2016 marked the 30th anniversary of Viet Nam government’s progressive Đổi Mới (open-door) policy: an economic reform program authorized by the government in 1986 with the goal of embracing a socialist-oriented market economy.
The policy has been widely credited for the growth in the country’s economy; since 1990, Viet Nam’s economic growth has been among the fastest in the world and the second strongest in Asia, only surpassed by China.
“Without doubt, the Đổi Mới was the most important policy for establishing and growing the Internet in Viet Nam,” says Dr Mai Liem Truc, former Deputy Minister of the Ministry of Post and Telecommunications, who admits at the time he was unaware of the monumental effect the policy and the Internet would have on his country.
Championing the Internet in government
Truc’s first experience with the Internet was in 1991 when he attended the Global Traffic Meeting (GTM) of the International Satellite Organization (Intelsat) in Washington DC.
He was Vice President of the Vietnam Post and Telecommunication Corporation (VNPT) – the incumbent operator that had only recently spun off from the Department General of Posts and Telecommunications (DGPT) – as well as the Managing Director of Vietnam Telecom International (VTI) – a subsidiary company of VNPT, in charge of overseeing telecommunication.
“I went to GTM to discuss and to sign service agreements with foreign partners for leasing Intelsat Transponders for bilateral telecom connection,” recalls Truc. These agreements were an important part of establishing preliminary networks that allowed for international Internet trial connections.
Over the next six years, Truc moved from Vice President to CEO of VNPT, where he oversaw the digitalization and automation of the Viet Nam telephone network. He later became Head of the DGPT, during which time he advised and reported directly to the Prime Minister on matters including regulations on the establishment and operation of the Internet, ISP licenses and tariffs.
“The biggest challenge with developing policies for the Internet was the concern of national security and social stability. There was a general concern, especially from the politicians, of losing national secrets and how Internet access could undermine the national culture,” says Truc.
“I spent much time advising and convincing Ministers on how connecting to the Internet would allow our people to truly take advantage of the open markets that they had created through Đổi Mới.”
Finally, on 19 November 1997, Truc had the fulfilling task of announcing, at an international press conference, that Viet Nam was officially connected to the Internet.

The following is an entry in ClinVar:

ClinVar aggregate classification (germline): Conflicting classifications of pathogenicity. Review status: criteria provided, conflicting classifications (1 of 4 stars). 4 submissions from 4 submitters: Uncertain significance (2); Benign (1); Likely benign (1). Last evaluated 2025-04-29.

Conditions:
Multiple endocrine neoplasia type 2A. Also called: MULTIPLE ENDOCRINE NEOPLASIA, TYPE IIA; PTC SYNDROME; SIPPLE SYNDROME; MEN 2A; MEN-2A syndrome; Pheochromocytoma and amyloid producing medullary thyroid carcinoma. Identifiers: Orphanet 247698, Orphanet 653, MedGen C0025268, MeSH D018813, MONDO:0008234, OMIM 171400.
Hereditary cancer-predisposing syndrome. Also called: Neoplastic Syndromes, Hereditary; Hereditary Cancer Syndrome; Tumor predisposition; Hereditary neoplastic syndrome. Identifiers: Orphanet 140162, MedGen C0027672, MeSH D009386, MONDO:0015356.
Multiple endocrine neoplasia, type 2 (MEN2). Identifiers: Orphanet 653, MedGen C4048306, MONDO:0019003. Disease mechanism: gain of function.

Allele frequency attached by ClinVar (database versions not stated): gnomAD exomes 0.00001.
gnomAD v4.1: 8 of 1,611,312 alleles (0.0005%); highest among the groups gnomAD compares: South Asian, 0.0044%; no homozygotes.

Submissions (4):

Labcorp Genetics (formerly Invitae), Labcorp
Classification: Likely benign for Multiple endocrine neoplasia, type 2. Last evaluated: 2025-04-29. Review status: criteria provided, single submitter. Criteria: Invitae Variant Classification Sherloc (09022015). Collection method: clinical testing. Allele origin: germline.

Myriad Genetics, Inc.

In the years following, Truc continued to advise the government on the need to nurture the budding industry by supporting open policies and regulations of Internet operations, often inviting industry leaders and experts to discuss and develop strategies of national significance.
“Most leaders of the DGPT, including myself, came from the industry, so we knew from experience the importance of including these stakeholders in such discussions,” says Truc.
One community-led discussion Truc remembers was the call for a non-profit organization responsible for registering domain and Internet number resources. This eventually led to the establishment of the Vietnam Network Information Center (VNNIC) in 2000.
At the time of VNNIC’s inception, APNIC was no longer accepting new National Internet Registries (NIRs). VNNIC operated initially under VNPT’s APNIC membership, moving into the operational areas it would eventually fill as a fully-fledged NIR, and assisting VNPT members to meet the obligations of APNIC membership.
The importance of VNNIC’s role was formally recognized by the APNIC community in 2003 at the APNIC 15 Conference when VNNIC was welcomed as the Vietnamese NIR.
More work is required to open new doors
Since the turn of the century, the DGPT has undergone a number of renamings: first the Vietnam Ministry of Posts and Telematics (MPT), of which Truc was the standing Deputy Minister until he retired in 2006, and more recently the Ministry of Information and Communication (MIC).
MIC administers the Vietnamese postal system, telecommunications, information technology, electronics, the Internet, radio transmission and emission techniques, radio-frequency management and national information infrastructure, management of public services, and telecommunications and information technology enterprises in Viet Nam.
Although he has been retired for over a decade, Truc keeps himself busy in the Internet community in Viet Nam, offering his valued opinion to industry, government and the media.
One area he is vocal on is the need to both connect and educate the 30 million people in Viet Nam who do not have access to the Internet.
“It’s a major challenge which MIC and Viet Nam as a country have to overcome if we are to continue to sustain our growth,” says Truc. “It’s not enough to just provide access; we need to develop capacity so they can take advantage of the benefits the Internet can offer. This, combined with continual government support, is how Viet Nam can open the door to the fourth industrial revolution that technologies like the Internet of Things promise.”
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